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Wherefore art thou social media ROI?

As some of you may know, my first set of pieces for Memeburn dealt with the issue of ROI, of how it can be assessed, measured and if it’s even measurable at all.

I recently stumbled upon an article from John Heggestuen, who is a research analyst at Business Insider. The man is smart, like silly smart, and raised a terrifying statement that I feel like I am only now starting to understand. Now, I hate sweeping statements and I very much dislike people who have uninformed opinions on matters beyond their understanding. Heggestuen does not and has neither.

He stated that “some companies are starting to drop the idea that they can track social media’s dollar value”, which, when coming from the likes of a regular Business Insider commentator, you listen.

ROI Sucks

The study looks at many insights from various sources, noting aspects such as:

  • What proportionality of your marketing budget will you be spending on social media next year, in two years and in five years?
  • What do you believe is the single most important platform for your brand?
  • What do you believe the benefits are for using social media to market a brand?
  • What are the ROI related metrics in social that you believe are most pertinent to your brand and brands alike?
  • What causes the changes in the percentage of the fans you reach on Facebook?
  • What analytical tools are you using to measure your brands performance in social and what are the best tools to measure the performance against business objectives?

As you can see, it’s not the easiest set of questions to rattle off answers to, especially when, as a marketing type, you’re expected to know “everything about Facebook”. Why is all of this so disturbing? Well, here’s a little tit-bit from Cooper Smith, another regular Business Insider Analyst, who states that many large, consumer-focused companies globally don’t measure social media ROI. I know, right?


Apparently, in North America, nearly half of large B2C companies don’t measure social media ROI at all and in Europe a 52% majority don’t measure at all. Those who do, reside in the Asia-Pacific and Latin American regions where a positive result is more common than not measuring it at all. He goes on to state the following:

  • Fifty five percent of companies based in Asia-Pacific said their businesses have realized positive returns on their investment in social media. Only one-third said they do not measure ROI, and only 13% say they see negative ROI.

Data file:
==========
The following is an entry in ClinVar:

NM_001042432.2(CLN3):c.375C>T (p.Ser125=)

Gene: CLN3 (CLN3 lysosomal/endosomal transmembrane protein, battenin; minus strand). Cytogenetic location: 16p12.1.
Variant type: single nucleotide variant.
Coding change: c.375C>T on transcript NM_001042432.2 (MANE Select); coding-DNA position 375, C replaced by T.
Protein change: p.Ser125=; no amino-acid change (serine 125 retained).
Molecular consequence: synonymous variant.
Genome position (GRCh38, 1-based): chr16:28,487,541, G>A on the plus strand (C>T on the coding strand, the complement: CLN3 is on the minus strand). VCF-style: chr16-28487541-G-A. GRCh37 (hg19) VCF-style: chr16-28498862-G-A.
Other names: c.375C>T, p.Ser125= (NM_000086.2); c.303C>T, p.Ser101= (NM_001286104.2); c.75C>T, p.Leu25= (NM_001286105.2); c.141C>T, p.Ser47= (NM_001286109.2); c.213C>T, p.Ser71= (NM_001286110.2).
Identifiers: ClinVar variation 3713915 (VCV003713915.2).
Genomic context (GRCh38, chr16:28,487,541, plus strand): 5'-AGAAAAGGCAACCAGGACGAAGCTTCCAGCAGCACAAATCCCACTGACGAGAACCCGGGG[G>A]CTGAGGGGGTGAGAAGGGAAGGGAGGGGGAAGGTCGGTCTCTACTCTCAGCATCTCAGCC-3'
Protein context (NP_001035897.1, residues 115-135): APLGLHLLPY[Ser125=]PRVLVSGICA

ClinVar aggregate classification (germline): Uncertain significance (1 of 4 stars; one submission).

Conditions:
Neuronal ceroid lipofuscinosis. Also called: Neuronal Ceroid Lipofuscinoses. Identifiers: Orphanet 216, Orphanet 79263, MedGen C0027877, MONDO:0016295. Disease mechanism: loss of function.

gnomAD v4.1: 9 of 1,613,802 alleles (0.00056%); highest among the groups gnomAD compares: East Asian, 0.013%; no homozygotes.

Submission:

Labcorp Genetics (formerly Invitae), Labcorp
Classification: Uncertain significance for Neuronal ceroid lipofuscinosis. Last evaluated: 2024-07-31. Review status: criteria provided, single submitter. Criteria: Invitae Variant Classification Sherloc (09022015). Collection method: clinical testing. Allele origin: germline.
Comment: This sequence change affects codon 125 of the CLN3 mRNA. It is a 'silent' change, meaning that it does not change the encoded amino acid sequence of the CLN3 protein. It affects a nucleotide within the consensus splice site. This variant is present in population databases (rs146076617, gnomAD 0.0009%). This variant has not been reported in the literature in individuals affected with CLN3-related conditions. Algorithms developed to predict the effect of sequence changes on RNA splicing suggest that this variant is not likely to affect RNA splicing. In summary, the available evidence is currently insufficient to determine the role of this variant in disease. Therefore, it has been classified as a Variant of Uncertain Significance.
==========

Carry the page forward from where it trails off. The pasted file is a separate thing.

• Forty one percent of companies in Latin America reported positive returns on social media, while 28% said they do not measure it, and 31% reported negative ROI.
  • In North America and Europe, more companies do not measure social media ROI than those that do. Although in both regions, companies measuring ROI tend to see a positive return. (These findings were based on Tata Consulting Services, which surveyed 655 representatives, mostly from consumer-focused companies with US$1-billion or more in revenue.)

Bit of a mixed bag, if you ask me. But, what does it all mean? Well, the crux of the analysis — and I could go on here — is that it feel like the stringency in which social media is analyzed here in South Africa could be for naught, bru. At least, that’s the feeling I’m getting.

Sure, it might not happen all at once, but as the core focus for social media globally moves from attempting to funnel and convert to more — dare I say — realistic metrics such as an increase in consumer awareness and brand affinity, consumer sentiment and towards building a better understanding of consumer trends, isn’t it time that we all started… getting along? I kid. But not really.

The real reason I raise this issue relates back to each piece I wrote on the subject and which I echo again, if you aren’t prescriptively closing the conversion loop within the social media environment then – I’m sorry to burst your bubble –but you’re doing a brand building exercise. End of story.

Author | David Alves

David Alves
As Business Solutions Manager in eCRM, it is David's responsibility to take the lead in managing all CRM developments, strategies and implementation across Pernod Ricard's brand portfolio. David has a passion for tutoring, sharing knowledge and embracing new technologies as quickly as they arrive and dissipate. He can be found... More